Reflections from a sightseeing tour in Karachi, Pakistan:

On 24 February 2003, Sunday morning, we went for a quick sightseeing tour of Karachi, before proceeding by an afternoon flight to the federal capital of Islamabad. Our Karachi taxi driver was given two hours to show us Saddar, the old town, other interesting places and also the Clifton beach.
We drove through almost deserted streets surrounded by giant advertisement boards displaying the latest gadgets in mobile phones, fashion clothes … whereas below on the streets lay an incredible amount of garbage, plastic bags, and litters of all kinds. Beggars approached us at every crossing… poverty is on the increase in Pakistan and this giant 15 million city has a lot of it, side by side with all the wealth and luxury.
Central Karachi is an old town with colonial buildings and lively market places, The Salvation Army is situated here, well entrenched behind high walls.
This was once a small port city founded by the British as late as 1839 – and the port is still very important for the Karachi economy (photo from the harbour to the right). At the time of the foundation of Pakistan in 1947, it had only 300 000 inhabitants. It was made the capital of the new country and it was here that most of the mohajirs, the urdu-speaking Muslim refugees coming from Uttar Pradesh, Bombay and other places in India ended up.

It was also here that the new industries grew up, and it did not take long before it became a World metropolis with plane-loads of businessmen and politicians arriving in a thick stream, with a bustling nightlife where people from all corners mixed. Till 1984 the Scaninavian Airlines, SAS, had a direct flight Copenhagen–Karachi (and onwards to Calcutta). Not much of that époque is visible any more. After the changes the Zia ul Haq regime brought to Pakistan Karachi has turned into an increasingly Islamic modernity, with few women visible in public life, with no alcohol, bars and night clubs…

We left the old town and came out in open space and the seat of the Jinnah Mausoleum, a Pakistani variant of Taj Mahal, imposing in majesty, surrounded by a very big garden with space for planned additional buildings, a museum, etc.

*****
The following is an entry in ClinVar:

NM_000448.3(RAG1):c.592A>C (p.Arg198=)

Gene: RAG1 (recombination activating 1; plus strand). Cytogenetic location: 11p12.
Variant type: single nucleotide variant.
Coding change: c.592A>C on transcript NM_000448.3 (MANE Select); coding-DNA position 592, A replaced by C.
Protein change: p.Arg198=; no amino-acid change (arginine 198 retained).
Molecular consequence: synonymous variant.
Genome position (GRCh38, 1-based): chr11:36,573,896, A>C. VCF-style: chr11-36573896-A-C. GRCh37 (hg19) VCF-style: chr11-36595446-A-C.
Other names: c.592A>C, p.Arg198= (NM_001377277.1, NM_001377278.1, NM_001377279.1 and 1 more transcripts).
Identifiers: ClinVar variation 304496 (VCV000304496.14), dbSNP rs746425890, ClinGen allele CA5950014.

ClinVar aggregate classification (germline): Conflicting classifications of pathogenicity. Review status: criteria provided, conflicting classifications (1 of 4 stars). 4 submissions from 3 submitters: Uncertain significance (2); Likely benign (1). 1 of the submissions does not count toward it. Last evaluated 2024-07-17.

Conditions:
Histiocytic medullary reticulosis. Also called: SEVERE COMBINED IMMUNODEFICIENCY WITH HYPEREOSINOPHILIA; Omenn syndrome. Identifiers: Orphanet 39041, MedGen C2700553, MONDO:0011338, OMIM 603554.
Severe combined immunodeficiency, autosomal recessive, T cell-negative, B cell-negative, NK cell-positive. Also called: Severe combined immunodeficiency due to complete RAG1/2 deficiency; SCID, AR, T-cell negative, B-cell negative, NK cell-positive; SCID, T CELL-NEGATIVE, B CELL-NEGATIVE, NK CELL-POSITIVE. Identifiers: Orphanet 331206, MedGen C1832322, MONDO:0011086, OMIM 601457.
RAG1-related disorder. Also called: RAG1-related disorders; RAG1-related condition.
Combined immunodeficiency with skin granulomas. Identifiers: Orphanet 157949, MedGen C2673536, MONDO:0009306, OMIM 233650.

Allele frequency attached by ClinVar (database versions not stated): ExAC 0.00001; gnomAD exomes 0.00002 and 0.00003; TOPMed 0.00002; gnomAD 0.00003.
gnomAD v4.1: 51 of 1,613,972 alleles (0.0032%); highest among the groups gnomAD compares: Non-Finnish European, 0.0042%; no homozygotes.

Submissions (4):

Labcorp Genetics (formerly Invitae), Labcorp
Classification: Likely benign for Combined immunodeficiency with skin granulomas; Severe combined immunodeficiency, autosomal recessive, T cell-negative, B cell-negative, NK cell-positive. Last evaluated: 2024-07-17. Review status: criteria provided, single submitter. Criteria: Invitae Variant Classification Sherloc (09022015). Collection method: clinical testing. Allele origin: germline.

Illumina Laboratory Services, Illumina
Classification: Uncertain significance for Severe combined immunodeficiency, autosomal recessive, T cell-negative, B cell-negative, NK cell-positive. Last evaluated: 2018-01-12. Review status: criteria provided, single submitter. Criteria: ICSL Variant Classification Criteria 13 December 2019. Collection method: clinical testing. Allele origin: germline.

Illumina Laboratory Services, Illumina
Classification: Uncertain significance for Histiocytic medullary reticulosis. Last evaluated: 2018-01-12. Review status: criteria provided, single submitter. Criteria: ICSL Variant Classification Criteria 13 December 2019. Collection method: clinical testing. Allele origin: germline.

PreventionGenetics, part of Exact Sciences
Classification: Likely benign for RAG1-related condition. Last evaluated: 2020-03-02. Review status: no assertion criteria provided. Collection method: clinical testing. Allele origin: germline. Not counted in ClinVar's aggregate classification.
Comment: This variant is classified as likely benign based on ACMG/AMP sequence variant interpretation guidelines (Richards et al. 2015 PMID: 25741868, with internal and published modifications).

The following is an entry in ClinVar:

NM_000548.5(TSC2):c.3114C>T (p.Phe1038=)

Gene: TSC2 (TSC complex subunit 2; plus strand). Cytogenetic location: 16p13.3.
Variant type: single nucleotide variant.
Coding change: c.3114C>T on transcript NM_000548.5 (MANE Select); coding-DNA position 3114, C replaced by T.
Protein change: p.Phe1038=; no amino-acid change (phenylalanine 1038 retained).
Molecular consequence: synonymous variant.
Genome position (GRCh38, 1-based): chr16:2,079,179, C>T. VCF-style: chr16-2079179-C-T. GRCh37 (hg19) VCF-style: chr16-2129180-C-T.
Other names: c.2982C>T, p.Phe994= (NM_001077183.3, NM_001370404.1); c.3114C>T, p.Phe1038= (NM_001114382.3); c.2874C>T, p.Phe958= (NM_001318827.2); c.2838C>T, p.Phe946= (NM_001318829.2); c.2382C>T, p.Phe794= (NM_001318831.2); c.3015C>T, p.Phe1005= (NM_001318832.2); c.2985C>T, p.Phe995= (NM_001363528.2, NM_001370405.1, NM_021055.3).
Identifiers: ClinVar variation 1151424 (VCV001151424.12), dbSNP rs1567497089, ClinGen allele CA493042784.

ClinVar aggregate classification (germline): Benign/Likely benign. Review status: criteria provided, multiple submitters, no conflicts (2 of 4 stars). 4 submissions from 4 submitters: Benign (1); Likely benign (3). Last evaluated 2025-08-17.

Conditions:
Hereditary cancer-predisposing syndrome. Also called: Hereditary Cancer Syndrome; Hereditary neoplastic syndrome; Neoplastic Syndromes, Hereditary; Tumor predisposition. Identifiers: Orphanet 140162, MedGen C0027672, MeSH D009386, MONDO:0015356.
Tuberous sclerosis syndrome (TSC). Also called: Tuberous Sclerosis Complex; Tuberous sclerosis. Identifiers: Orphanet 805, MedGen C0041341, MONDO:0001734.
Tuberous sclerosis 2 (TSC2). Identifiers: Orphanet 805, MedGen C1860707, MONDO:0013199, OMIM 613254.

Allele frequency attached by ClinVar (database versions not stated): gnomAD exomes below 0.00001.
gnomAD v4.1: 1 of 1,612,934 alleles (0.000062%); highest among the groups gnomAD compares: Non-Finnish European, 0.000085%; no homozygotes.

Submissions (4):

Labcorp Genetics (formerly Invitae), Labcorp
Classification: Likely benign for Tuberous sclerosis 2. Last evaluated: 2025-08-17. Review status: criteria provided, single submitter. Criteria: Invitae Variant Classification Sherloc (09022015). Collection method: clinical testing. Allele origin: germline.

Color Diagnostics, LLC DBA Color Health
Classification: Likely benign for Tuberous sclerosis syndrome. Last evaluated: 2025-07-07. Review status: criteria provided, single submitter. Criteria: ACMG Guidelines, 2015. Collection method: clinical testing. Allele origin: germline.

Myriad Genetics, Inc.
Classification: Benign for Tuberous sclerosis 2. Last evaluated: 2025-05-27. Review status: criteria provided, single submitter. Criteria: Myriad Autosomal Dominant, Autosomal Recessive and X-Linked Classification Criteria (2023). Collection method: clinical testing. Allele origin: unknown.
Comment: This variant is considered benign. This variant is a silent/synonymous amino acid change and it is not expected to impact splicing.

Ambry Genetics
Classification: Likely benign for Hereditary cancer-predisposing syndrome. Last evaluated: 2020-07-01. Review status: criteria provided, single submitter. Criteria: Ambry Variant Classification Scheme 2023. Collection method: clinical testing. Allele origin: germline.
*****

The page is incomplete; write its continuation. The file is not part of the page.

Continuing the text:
We then headed for the biggest market in town, the Tariq market, but when we came there is was stone dead. Naturally, on a Sunday morning in the holy month of Ramadan.

From there we drove southwards, passed Benazir Bhutto’s fortified residence and reached the Clifton beach. We immediately felt the smell of oil in the air, and it also lay in thick layers in the water and on the beach. Through the haze of polluted air we could see the back portion of the shipwrecked oil tanker Tasman Spirit at a distance.
This felt like doomsday; the sand all along was not sand but a greyish silvery powder which came into the shoes … and stuck.
A lonely camel approached us and its owner offered us a tour or a least a sit up for a photograph. We didn’t oblige.

The oil tanker broke down here more than six months earlier, but so far no real action had been taken by the municipality, the provincial government of Sindh or the central government. This is now seen as one of the notorious shortcomings accruing to the bureaucracies. It is a bewildering experience. Just on the seashore at Clifton new luxurious flats have been built supposedly inhabited by the upper classes. Have they no stake in cleaning up the shore? How can they just turn their back to what’s is so nearby?


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Last updated 2006-01-27